Overview of problems -
BIOS update -
Preparing the hard disk -
Kernel update -
X-Server update -
Last changed: 18.01.2008
Red Hat Linux 7.3 on HP omnibook xe4500
In January 2003, I've bought an HP omnibook xe4500 notebook.
- CPU: Mobile Intel(R) Pentium(R) 4 - M, 1.7GHz
- Cache: 512KB L2
- Chipset: ALi M1671 (Aladdin-P4)
- IDE controller: ALi M5229 (ALi 15X3)
- Hard disk: 30GB HITACHI DK23EA-30 UDMA 100
- Combo DVD-CDRW: TOSHIBA SD-R2312 (Firmware 1905)
- RAM: 256MB DDR-SDRAM@266MHz
- Display: 14.1" TFT XGA (1024x768)
- Graphics: ATI Radeon Mobility M6 LY (AGP) with 32MB DDR-RAM
- Sound: ALi M5451
- USB: ALi OHCI USB 1.1 Controller, 2 ports
- Network: NatSemi DP83815 10/100 Mbit/s
- Floppy drive
- Parallel: 25 pin bi-directional ECP/EPP
- Serial: 9 pin RS-232
- Infrared: ALi M5123, 4Mbps
- Firewire: Texas Instruments IEEE1394 TSB43AB21
- VGA: 15 pin
- S-Video TV-out
- Headphone-out: 3.5mm
- Microphone-in: 3.5mm
- Modem: ALi M5457, RJ-11 Jack
- LAN: RJ-45 Jack
- 2x PCMCIA
- Docking port
I decided to install Red Hat Linux 7.3 Personal (it was cheap: 4 EUR for 8 CDs + 1 DVD, yeah! :-) ) and because I experienced some problems I searched the Internet for other pages that contain
information about Linux on a omnibook xe4500 and found the following two helpful pages:
It looks like there exist different versions of the omnibook xe4500 with different components (e.g. hard disk, chipset revisions),
because some things worked fine for my installation where the two pages describe problems and vice versa.
So I put this page online with a basic description what I did to get things working, additional information not provided on the other pages and the intention to be helpful for omnibook
xe4500 owners that want to install Linux.
This page is a quick & dirty hack (uhmm, not any more, I hope... ;-) ) and work in progress! Use the information provided here at your own risk!
This is no step-by-step instruction installation manual, so you should have a bid knowledge what you are doing. Some points will be
omitted because there exists enough documentation on the net (e.g. partition resizing, how to build a kernel etc.).
Consider this page as a collection of installation hints! ;-)
Most tips & solutions here should work for other Linux distributions aswell.
Overview of problems that may be experienced
First, I want to give an overview of possible problems (and solutions), so you know what oddities may happen during/after installation.
Generally, the system works not stable with the shipped kernel 2.4.18(!), but after updating to the latest stable version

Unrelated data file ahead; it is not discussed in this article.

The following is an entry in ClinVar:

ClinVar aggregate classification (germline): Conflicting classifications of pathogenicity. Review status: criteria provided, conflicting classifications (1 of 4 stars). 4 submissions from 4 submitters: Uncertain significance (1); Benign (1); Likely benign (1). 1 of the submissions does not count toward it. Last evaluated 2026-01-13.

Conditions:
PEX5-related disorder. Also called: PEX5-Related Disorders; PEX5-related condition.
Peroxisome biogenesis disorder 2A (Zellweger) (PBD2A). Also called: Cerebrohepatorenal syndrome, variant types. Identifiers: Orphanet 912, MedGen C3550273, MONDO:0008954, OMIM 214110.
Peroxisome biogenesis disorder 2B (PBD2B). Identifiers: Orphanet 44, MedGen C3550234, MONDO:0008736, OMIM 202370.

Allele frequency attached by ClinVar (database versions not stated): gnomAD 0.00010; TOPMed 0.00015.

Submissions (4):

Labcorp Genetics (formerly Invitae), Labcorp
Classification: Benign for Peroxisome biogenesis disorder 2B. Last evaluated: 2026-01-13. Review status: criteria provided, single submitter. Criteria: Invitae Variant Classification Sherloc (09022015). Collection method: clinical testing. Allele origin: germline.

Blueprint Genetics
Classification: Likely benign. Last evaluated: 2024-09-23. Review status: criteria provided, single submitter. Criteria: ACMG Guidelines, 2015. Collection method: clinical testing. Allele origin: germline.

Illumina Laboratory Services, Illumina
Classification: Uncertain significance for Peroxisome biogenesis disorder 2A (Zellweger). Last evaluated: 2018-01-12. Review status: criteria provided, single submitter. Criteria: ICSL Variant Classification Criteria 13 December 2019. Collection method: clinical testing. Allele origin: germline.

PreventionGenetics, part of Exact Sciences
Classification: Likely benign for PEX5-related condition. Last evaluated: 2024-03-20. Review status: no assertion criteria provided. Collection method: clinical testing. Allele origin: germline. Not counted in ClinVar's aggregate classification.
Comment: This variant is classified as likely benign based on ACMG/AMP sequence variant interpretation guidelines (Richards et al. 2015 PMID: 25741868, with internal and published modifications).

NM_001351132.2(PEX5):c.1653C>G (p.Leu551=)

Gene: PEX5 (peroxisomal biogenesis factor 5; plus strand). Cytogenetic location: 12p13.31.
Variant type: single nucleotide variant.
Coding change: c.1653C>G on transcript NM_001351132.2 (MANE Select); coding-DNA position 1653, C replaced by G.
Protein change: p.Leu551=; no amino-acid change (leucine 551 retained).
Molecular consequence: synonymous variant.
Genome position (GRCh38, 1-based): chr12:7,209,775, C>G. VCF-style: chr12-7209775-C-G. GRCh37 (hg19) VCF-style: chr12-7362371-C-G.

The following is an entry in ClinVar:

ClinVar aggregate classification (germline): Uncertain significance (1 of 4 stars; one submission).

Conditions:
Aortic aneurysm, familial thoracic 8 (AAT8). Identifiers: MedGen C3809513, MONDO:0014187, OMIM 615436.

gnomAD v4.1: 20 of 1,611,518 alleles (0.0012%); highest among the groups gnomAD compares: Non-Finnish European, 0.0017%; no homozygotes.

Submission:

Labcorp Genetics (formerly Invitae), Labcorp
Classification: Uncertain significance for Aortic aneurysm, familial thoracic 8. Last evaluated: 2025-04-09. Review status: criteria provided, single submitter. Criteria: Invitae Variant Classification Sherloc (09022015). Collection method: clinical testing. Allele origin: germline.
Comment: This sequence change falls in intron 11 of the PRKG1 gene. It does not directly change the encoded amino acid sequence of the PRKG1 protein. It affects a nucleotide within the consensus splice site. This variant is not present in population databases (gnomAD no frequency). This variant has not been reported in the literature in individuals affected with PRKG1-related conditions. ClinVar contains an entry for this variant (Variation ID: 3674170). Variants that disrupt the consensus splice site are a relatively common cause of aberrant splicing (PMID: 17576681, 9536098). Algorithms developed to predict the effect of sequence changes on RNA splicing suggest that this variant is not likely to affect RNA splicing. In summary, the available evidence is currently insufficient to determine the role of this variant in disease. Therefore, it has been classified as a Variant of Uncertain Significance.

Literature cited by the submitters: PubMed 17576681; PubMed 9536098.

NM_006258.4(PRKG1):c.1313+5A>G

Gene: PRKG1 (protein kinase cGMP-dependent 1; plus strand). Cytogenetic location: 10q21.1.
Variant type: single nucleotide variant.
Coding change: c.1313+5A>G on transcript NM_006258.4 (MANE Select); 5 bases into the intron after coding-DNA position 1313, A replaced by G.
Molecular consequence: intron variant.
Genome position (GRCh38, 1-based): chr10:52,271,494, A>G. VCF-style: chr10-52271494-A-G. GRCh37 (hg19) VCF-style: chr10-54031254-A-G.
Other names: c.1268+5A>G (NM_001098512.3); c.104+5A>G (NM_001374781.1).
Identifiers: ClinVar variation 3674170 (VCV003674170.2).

(2.4.20 at the moment of writing this document) things work better/fine!
Conclusion: DO update the kernel!
Problems and solutions:
- Hard disk error messages when installing/loading Linux
I didn't experience this problem, so I can't say anything about that
- See ,  for more information & solutions
- Terminal keyboard lockups (Update 23.07.03: fixed, thanks to Erik Frederiksen!)
[ Old text:
- disable USB legacy support in BIOS
- the kernel loaded awfully slow when I disabled USB legacy support in BIOS(?!). The 'compact' option in lilo.conf fixed this
- give kernel option 'nousb' when booting. USB support seems to be broken for the xe4500 (kernel 2.4.18 & 2.4.20).
To make this kernel option resident, add it to the Linux boot loader config.
- with kernel 2.4.18: disable gpm (mouse support for terminal):
'/sbin/chkconfig gpm off' ]
- Screen display flickers
When X starts up or when switching X-Server <-> terminal (with <CTRL>+<ALT>+<associated function keys>) the screen display flickers
- update the kernel to at least 2.4.22
- use a recent version of XFree86 (4.3.0-42 from Fedora works fine. Maybe some earlier 4.3.0 releases work too...)
- X-Server lockups
- with XFree86 4.2.0: disable FBDEVHW and DRI support in /etc/X11/XF86Config-4
(comment out the corresponding 'Load' instructions in 'Section "Module"')
Lockups are gone with XFree86 4.2.99 (i.e. FBDEVHW and DRI work!)
- Long delay until X-Server starts, all keyboard LEDs are on (experienced with XFree86 4.2.99 & kernel 2.4.18)
- upgrade to the latest kernel (2.4.20 solved the problem here)
Update 02.08.04: BIOS KB.M1.94 (SP27515/SP29154/SP29155)
HP has released an BIOS update to version KB.M1.90
that solves problems with the display driver under WindowsXP.
The problem is hardware related AFAIK, so it may be a good idea to update the BIOS anyway before proceeding.
- SP23322 on 08.01.03 at ftp://ftp.hp.com/pub/softlib/software1/COL2189/ob-9940-1/ (dead)
- SP23460 on 22.01.03 at ftp://ftp.hp.com/pub/softlib/software1/COL2189/ob-9940-2/ (dead)
xe4500 drivers & updates can be found at http://h20000.www2.hp.com/bizsupport/TechSupport/DriverDownload.jsp?pnameOID=83759
There existed a page about the display driver problem at http://www.xe4500-crash.com
Older BIOS versions are available on HP's FTP-Server:
Look for files with names XE4KBxxx.exe
BIOS KB.M1.94 (Flash update from Windows #1):
BIOS KB.M1.94 (Flash update from Windows #2):
Preparing the hard disk for Linux
When shipped from HP, the hard disk has two partitions: a small hidden ~20MB partition (ID 0xa0, IBM Thinkpad hibernation) that holds the HP Diag Tools usually started with <F10> from BIOS splash screen and a second large
partition (ID 0x07, NTFS) with the pre-installed WindowsXP. In order to have space to install Linux you have to reduce the NTFS partition. There are several tools that can
resize the partition as desired (e.g. Powerquest's Partition Magic, ...) so choose the one you like best and go ahead :-)
Then you have to create at least a / (root) Linux partition and a Linux swap partition.
My partition layout looks something like this:
Partition Size File system Description
/dev/hda1 20MB IBM Thinkpad hibernation Hidden HP Diag Tools partition
/dev/hda2 5GB NTFS WindowsXP
/dev/hda3 24GB Win95 Ext. (LBA) Extended partition that holds the following partitions